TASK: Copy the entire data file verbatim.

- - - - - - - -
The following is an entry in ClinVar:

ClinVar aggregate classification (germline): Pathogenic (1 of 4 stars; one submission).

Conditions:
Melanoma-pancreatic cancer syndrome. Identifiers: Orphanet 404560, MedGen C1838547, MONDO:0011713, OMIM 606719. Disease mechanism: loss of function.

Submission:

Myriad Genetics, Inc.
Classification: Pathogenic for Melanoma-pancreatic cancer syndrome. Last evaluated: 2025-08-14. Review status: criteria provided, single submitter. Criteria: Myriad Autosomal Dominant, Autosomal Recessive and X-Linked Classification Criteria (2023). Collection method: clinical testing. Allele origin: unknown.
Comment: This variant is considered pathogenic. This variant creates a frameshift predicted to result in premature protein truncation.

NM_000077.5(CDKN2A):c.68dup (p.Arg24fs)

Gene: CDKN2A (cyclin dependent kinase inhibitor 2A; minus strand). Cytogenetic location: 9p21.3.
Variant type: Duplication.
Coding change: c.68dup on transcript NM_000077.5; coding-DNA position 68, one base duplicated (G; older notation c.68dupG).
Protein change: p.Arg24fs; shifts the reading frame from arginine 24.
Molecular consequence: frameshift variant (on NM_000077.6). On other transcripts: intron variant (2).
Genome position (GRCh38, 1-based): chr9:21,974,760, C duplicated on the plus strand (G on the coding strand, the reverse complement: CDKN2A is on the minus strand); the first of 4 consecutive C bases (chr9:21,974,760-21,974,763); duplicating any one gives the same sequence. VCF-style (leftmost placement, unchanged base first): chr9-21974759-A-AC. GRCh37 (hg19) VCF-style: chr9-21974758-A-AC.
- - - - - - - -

The following is an entry in ClinVar:

ClinVar aggregate classification (germline): Pathogenic (1 of 4 stars; one submission).

Conditions:
Melanoma-pancreatic cancer syndrome. Identifiers: Orphanet 404560, MedGen C1838547, MONDO:0011713, OMIM 606719. Disease mechanism: loss of function.

Submission:

Myriad Genetics, Inc.
Classification: Pathogenic for Melanoma-pancreatic cancer syndrome. Last evaluated: 2025-08-14. Review status: criteria provided, single submitter. Criteria: Myriad Autosomal Dominant, Autosomal Recessive and X-Linked Classification Criteria (2023). Collection method: clinical testing. Allele origin: unknown.
Comment: This variant is considered pathogenic. This variant creates a frameshift predicted to result in premature protein truncation.

NM_000077.5(CDKN2A):c.68dup (p.Arg24fs)

Gene: CDKN2A (cyclin dependent kinase inhibitor 2A; minus strand). Cytogenetic location: 9p21.3.
Variant type: Duplication.
Coding change: c.68dup on transcript NM_000077.5; coding-DNA position 68, one base duplicated (G; older notation c.68dupG).
Protein change: p.Arg24fs; shifts the reading frame from arginine 24.
Molecular consequence: frameshift variant (on NM_000077.6). On other transcripts: intron variant (2).
Genome position (GRCh38, 1-based): chr9:21,974,760, C duplicated on the plus strand (G on the coding strand, the reverse complement: CDKN2A is on the minus strand); the first of 4 consecutive C bases (chr9:21,974,760-21,974,763); duplicating any one gives the same sequence. VCF-style (leftmost placement, unchanged base first): chr9-21974759-A-AC. GRCh37 (hg19) VCF-style: chr9-21974758-A-AC.